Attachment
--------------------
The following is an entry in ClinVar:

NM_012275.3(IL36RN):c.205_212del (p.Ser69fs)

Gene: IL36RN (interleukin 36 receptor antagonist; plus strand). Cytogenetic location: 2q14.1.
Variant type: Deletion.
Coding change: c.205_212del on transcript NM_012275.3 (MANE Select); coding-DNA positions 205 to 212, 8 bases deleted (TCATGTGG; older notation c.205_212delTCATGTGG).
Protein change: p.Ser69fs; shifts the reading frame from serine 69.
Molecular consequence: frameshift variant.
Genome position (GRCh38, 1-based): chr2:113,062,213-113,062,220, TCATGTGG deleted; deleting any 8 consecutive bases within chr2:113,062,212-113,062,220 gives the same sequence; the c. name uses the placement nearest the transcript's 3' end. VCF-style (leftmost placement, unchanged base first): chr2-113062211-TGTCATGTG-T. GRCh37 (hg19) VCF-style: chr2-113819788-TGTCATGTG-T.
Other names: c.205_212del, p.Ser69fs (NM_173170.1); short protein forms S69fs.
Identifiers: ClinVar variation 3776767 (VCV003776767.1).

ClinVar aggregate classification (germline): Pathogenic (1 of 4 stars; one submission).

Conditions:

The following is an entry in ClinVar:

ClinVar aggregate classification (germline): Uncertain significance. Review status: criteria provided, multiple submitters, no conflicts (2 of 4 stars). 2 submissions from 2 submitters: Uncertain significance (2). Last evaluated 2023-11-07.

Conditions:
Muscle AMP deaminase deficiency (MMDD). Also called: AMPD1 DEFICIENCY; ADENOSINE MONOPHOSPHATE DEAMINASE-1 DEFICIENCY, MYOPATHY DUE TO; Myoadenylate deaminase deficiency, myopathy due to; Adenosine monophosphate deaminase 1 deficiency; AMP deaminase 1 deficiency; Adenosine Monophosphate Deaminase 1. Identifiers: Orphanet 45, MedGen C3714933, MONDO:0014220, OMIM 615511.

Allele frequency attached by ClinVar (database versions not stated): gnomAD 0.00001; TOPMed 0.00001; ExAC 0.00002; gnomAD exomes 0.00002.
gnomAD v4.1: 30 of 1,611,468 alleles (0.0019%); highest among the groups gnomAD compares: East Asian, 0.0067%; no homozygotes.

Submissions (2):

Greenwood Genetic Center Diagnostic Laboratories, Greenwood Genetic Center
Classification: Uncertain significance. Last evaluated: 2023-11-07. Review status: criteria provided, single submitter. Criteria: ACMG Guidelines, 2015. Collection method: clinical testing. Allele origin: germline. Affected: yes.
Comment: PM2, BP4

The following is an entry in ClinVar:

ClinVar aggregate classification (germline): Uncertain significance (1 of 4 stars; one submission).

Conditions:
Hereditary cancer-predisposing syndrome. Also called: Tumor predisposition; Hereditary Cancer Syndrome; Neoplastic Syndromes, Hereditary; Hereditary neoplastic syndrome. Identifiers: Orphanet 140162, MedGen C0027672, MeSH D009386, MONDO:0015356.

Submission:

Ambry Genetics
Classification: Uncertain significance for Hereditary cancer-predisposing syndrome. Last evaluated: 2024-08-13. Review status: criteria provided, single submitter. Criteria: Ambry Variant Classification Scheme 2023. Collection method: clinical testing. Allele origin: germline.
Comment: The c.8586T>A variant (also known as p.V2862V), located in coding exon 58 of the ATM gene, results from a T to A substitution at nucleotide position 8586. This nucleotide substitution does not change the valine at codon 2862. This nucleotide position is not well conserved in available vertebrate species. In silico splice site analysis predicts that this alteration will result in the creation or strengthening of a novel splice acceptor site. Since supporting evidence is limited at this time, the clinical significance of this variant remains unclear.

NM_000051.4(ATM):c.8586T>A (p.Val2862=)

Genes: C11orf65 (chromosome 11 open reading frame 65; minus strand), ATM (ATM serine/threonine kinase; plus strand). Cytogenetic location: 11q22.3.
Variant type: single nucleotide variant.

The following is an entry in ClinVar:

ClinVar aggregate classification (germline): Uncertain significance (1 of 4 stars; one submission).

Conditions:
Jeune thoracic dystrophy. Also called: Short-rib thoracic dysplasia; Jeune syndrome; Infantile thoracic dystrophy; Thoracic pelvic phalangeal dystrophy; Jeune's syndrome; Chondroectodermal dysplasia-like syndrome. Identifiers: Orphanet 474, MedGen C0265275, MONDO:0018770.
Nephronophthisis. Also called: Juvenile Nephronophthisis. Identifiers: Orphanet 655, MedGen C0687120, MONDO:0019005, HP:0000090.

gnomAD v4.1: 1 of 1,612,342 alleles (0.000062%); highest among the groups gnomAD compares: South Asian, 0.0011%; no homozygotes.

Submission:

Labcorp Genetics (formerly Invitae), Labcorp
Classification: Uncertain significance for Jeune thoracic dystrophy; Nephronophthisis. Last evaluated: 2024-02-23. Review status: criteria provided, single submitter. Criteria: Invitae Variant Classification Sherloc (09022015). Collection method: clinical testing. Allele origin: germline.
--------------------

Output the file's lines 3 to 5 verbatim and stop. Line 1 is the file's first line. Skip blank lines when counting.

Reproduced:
Gene: IL36RN (interleukin 36 receptor antagonist; plus strand). Cytogenetic location: 2q14.1.
Variant type: Deletion.
Coding change: c.205_212del on transcript NM_012275.3 (MANE Select); coding-DNA positions 205 to 212, 8 bases deleted (TCATGTGG; older notation c.205_212delTCATGTGG).